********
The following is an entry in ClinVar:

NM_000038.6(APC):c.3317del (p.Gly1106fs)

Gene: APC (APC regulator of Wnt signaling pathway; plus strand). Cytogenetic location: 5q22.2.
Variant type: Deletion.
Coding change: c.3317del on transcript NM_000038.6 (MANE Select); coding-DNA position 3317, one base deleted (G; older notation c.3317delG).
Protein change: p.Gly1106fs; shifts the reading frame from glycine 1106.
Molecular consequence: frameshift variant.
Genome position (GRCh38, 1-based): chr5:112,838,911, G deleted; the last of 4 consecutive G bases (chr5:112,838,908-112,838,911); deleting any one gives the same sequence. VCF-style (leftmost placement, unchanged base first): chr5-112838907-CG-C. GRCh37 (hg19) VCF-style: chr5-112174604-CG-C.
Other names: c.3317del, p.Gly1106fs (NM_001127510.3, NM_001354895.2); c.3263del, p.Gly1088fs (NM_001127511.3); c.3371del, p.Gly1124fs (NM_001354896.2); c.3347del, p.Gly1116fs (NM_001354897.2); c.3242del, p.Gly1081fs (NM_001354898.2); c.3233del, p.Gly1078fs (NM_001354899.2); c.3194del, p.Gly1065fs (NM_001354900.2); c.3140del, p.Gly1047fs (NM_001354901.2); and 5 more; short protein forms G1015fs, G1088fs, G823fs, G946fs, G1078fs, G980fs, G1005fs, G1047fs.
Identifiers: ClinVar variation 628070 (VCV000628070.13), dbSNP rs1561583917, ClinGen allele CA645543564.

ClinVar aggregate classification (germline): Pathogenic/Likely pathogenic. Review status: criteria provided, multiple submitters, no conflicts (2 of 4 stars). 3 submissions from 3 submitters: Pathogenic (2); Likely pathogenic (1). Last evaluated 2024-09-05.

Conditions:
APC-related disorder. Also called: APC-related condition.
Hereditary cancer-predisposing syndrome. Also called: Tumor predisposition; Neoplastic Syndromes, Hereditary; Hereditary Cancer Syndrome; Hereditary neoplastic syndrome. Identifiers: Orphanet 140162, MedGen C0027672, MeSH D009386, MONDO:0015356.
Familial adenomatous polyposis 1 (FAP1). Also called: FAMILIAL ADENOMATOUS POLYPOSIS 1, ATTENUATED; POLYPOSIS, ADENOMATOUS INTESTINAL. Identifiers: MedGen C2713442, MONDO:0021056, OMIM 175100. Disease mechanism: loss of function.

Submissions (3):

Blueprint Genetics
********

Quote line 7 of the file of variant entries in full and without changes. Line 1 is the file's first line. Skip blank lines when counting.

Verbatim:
Molecular consequence: frameshift variant.